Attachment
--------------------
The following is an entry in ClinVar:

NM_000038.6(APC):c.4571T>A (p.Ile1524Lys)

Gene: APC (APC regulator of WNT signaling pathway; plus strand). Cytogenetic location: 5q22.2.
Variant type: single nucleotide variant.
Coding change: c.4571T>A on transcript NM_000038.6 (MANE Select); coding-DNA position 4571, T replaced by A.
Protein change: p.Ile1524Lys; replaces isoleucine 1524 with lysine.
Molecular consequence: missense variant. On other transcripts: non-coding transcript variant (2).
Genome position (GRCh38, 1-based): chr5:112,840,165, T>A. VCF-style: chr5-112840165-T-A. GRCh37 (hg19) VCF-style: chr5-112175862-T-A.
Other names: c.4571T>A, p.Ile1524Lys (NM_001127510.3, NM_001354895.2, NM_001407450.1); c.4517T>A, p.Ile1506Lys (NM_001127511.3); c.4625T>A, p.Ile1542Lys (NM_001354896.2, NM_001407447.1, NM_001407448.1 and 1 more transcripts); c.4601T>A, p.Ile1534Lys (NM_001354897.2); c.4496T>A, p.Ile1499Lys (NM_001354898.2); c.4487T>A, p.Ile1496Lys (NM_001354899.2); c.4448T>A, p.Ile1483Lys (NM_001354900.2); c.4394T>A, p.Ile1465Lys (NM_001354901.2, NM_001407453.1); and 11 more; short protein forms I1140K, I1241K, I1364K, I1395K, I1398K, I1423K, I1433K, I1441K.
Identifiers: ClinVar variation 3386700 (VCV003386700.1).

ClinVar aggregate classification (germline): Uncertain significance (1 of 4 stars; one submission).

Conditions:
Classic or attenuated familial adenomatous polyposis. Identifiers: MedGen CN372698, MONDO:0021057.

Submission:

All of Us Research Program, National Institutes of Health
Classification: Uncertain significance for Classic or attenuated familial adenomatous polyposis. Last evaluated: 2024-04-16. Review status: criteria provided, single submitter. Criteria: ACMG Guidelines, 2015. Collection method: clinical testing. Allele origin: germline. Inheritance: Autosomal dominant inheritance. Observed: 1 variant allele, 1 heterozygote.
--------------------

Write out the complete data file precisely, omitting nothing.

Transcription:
The following is an entry in ClinVar:

NM_000038.6(APC):c.4571T>A (p.Ile1524Lys)

Gene: APC (APC regulator of WNT signaling pathway; plus strand). Cytogenetic location: 5q22.2.
Variant type: single nucleotide variant.
Coding change: c.4571T>A on transcript NM_000038.6 (MANE Select); coding-DNA position 4571, T replaced by A.
Protein change: p.Ile1524Lys; replaces isoleucine 1524 with lysine.
Molecular consequence: missense variant. On other transcripts: non-coding transcript variant (2).
Genome position (GRCh38, 1-based): chr5:112,840,165, T>A. VCF-style: chr5-112840165-T-A. GRCh37 (hg19) VCF-style: chr5-112175862-T-A.
Other names: c.4571T>A, p.Ile1524Lys (NM_001127510.3, NM_001354895.2, NM_001407450.1); c.4517T>A, p.Ile1506Lys (NM_001127511.3); c.4625T>A, p.Ile1542Lys (NM_001354896.2, NM_001407447.1, NM_001407448.1 and 1 more transcripts); c.4601T>A, p.Ile1534Lys (NM_001354897.2); c.4496T>A, p.Ile1499Lys (NM_001354898.2); c.4487T>A, p.Ile1496Lys (NM_001354899.2); c.4448T>A, p.Ile1483Lys (NM_001354900.2); c.4394T>A, p.Ile1465Lys (NM_001354901.2, NM_001407453.1); and 11 more; short protein forms I1140K, I1241K, I1364K, I1395K, I1398K, I1423K, I1433K, I1441K.
Identifiers: ClinVar variation 3386700 (VCV003386700.1).

ClinVar aggregate classification (germline): Uncertain significance (1 of 4 stars; one submission).

Conditions:
Classic or attenuated familial adenomatous polyposis. Identifiers: MedGen CN372698, MONDO:0021057.

Submission:

All of Us Research Program, National Institutes of Health
Classification: Uncertain significance for Classic or attenuated familial adenomatous polyposis. Last evaluated: 2024-04-16. Review status: criteria provided, single submitter. Criteria: ACMG Guidelines, 2015. Collection method: clinical testing. Allele origin: germline. Inheritance: Autosomal dominant inheritance. Observed: 1 variant allele, 1 heterozygote.